Last updated on January 17, 2019 at 17:12
We can see four parts of the myocardium with different morphology. We’ll divide them into four zones to make explanation easier. See the figure below to see the different zones.
The first zone is at the bottom of the slide. Here we can see the three typical signs of myocardial hypertrophy: enlarged nuclei, increased lipofuscin and interstitial fibrosis.
The second zone is the bulk of the slide. Here we can see the lack of nuclei.
The third zone is between the first and second zones and between the second and fourth zones. Here we can see many vessels containing RBCs, as well as fibroblasts and fibrosis.
The fourth zone is in the upper left corner. Here we can see some eosinophilic hyaline substance.
Diagnosis: Myocardium in recent phase with organization
The first zone was untouched by the infarct but is hypertrophied. Hypertrophy could have been an important factor in the infarct.
The second zone is where the infarct happened. Necrosis is visible due to the lack of nuclei.
The third zone is where organization happens. Organization is part of the healing process after an infarct. During organization the necrotic tissue is replaced by an ingrowth of fibroblasts and vessels. In the background we can see beginning of fibrosis as well. The leukocytes that are present are neutrophils and macrophages. They digest the necrotic tissues to make way for the fibroblasts to make fibrosis.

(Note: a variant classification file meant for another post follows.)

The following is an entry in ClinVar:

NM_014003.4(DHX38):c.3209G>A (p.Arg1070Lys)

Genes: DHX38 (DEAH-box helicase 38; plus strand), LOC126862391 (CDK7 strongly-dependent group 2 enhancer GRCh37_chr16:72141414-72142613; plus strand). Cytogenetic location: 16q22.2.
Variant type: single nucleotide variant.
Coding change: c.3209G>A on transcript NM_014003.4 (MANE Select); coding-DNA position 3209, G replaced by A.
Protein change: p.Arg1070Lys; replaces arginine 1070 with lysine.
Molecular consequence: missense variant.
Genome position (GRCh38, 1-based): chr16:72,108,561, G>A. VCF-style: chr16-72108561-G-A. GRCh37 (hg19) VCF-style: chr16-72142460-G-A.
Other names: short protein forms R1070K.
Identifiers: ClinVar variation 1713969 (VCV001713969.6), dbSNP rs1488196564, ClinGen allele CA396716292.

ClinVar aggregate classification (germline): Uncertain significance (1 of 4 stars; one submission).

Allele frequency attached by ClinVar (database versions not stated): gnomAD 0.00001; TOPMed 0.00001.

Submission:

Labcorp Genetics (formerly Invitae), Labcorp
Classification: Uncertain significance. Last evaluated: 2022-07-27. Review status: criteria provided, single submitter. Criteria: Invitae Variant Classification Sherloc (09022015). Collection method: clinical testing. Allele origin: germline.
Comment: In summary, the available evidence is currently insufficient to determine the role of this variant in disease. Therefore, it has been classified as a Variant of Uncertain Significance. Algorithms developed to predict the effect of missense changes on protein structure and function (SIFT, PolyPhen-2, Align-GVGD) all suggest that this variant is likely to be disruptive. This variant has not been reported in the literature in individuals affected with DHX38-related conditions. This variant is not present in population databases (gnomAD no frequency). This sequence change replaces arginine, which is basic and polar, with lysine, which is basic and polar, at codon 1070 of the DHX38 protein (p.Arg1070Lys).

The fourth zone is of the visceral pericardium. Here we can see an eosinophilic hyaline substance that is fibrin. It shows the beginning of fibrous pericarditis that occurs due to the myocardial infarct.
Organization is seen in the recent phase (from 1-2 days to 1 week) of myocardial infarct.
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